Is it sufficient to heat inactivate DNases and RNases? - (Jun/21/2010 )
Is it okay to just heat inactivate these nucleases without adding EDTA? I treated my RNA with DNase I and used it to synthesize cDNA which I treated with RNase. In both cases I only heat inactivated (65degrees for 15 mins) the nucleases since I didnt want EDTA to affect my polymerase activity. Should that be okay?
Heat will inactivate DNAse, but not RNAse. Since you'll be working with DNA after your RT reaction, you probably don't care. I would add EDTA in small amounts prior to heat killing -- enough to chelate the Mg++ ions in your buffer. You'll dilute out the EDTA in your PCR reaction, and can (if necessary) add extra Mg++ to the mix.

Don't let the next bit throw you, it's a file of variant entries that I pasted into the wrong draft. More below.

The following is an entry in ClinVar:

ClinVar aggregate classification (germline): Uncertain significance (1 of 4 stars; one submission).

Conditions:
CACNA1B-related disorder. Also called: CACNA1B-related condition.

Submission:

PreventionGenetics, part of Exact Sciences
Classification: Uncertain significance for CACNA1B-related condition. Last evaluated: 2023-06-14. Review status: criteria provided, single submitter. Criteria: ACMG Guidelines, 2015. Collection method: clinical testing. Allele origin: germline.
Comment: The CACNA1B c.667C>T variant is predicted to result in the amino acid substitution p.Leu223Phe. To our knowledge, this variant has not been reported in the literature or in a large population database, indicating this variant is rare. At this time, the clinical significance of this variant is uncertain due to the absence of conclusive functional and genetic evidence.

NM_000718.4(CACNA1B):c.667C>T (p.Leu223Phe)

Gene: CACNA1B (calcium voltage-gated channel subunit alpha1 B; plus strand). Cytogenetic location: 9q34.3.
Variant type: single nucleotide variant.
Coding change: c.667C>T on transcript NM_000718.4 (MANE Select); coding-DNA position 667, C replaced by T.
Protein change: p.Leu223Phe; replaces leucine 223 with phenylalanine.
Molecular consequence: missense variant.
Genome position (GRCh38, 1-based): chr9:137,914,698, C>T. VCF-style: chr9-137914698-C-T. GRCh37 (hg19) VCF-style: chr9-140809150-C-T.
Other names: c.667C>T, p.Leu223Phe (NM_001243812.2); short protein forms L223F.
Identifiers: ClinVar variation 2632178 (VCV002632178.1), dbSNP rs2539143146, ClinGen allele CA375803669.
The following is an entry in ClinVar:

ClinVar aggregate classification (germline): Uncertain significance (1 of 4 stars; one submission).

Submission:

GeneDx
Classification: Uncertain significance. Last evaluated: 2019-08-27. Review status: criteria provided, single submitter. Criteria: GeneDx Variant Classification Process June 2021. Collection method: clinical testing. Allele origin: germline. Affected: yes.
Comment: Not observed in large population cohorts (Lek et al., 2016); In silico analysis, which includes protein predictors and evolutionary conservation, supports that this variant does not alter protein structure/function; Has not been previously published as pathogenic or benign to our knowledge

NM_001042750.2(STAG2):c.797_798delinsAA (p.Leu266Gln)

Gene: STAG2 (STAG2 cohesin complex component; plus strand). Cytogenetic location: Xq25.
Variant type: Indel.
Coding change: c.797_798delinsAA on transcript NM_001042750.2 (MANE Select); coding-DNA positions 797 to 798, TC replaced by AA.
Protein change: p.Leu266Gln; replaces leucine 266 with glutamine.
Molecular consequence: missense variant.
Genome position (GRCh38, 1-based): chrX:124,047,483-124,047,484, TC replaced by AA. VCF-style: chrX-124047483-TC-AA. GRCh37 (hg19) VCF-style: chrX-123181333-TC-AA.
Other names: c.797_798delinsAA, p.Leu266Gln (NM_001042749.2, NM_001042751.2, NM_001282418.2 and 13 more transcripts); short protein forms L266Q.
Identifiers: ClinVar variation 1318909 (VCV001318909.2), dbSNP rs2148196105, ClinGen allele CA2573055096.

RNAse A is typically prepared by boiling the stock for 10 minutes to eliminate the contaminating DNAse activity without affecting the RNAse. Heating it to 65C will not affect RNAses.
At what final concentration should the EDTA be added to inactivate DNase and RNase?
The required amounts depends on the magnesium ion concentration (possibly some other divalent species such as calcium, manganese). You need enough to chelate these ions, which are required co-factors for DNAse.